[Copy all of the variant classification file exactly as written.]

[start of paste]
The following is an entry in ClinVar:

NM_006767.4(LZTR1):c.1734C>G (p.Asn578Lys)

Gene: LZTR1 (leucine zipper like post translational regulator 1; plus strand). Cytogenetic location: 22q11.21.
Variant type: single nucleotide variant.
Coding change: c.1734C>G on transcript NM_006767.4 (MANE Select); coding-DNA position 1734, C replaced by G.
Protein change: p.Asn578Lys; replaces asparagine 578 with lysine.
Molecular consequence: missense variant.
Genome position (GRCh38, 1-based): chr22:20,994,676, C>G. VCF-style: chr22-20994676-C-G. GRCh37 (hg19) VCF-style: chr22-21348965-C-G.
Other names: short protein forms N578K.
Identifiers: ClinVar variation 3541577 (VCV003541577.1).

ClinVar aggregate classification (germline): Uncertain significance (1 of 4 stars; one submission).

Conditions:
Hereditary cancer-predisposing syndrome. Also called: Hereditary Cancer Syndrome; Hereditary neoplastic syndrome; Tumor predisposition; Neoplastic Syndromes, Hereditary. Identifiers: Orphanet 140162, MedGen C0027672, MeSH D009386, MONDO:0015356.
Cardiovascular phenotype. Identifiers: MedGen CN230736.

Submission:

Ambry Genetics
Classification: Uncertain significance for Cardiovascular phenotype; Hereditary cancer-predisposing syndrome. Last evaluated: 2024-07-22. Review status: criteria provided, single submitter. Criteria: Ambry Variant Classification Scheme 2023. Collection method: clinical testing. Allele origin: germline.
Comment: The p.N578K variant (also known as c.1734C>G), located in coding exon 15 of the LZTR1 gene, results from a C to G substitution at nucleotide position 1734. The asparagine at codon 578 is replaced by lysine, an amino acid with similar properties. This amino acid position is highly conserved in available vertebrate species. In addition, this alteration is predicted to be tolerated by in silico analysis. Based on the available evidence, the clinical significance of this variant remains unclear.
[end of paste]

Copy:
The following is an entry in ClinVar:

NM_006767.4(LZTR1):c.1734C>G (p.Asn578Lys)

Gene: LZTR1 (leucine zipper like post translational regulator 1; plus strand). Cytogenetic location: 22q11.21.
Variant type: single nucleotide variant.
Coding change: c.1734C>G on transcript NM_006767.4 (MANE Select); coding-DNA position 1734, C replaced by G.
Protein change: p.Asn578Lys; replaces asparagine 578 with lysine.
Molecular consequence: missense variant.
Genome position (GRCh38, 1-based): chr22:20,994,676, C>G. VCF-style: chr22-20994676-C-G. GRCh37 (hg19) VCF-style: chr22-21348965-C-G.
Other names: short protein forms N578K.
Identifiers: ClinVar variation 3541577 (VCV003541577.1).

ClinVar aggregate classification (germline): Uncertain significance (1 of 4 stars; one submission).

Conditions:
Hereditary cancer-predisposing syndrome. Also called: Hereditary Cancer Syndrome; Hereditary neoplastic syndrome; Tumor predisposition; Neoplastic Syndromes, Hereditary. Identifiers: Orphanet 140162, MedGen C0027672, MeSH D009386, MONDO:0015356.
Cardiovascular phenotype. Identifiers: MedGen CN230736.

Submission:

Ambry Genetics
Classification: Uncertain significance for Cardiovascular phenotype; Hereditary cancer-predisposing syndrome. Last evaluated: 2024-07-22. Review status: criteria provided, single submitter. Criteria: Ambry Variant Classification Scheme 2023. Collection method: clinical testing. Allele origin: germline.
Comment: The p.N578K variant (also known as c.1734C>G), located in coding exon 15 of the LZTR1 gene, results from a C to G substitution at nucleotide position 1734. The asparagine at codon 578 is replaced by lysine, an amino acid with similar properties. This amino acid position is highly conserved in available vertebrate species. In addition, this alteration is predicted to be tolerated by in silico analysis. Based on the available evidence, the clinical significance of this variant remains unclear.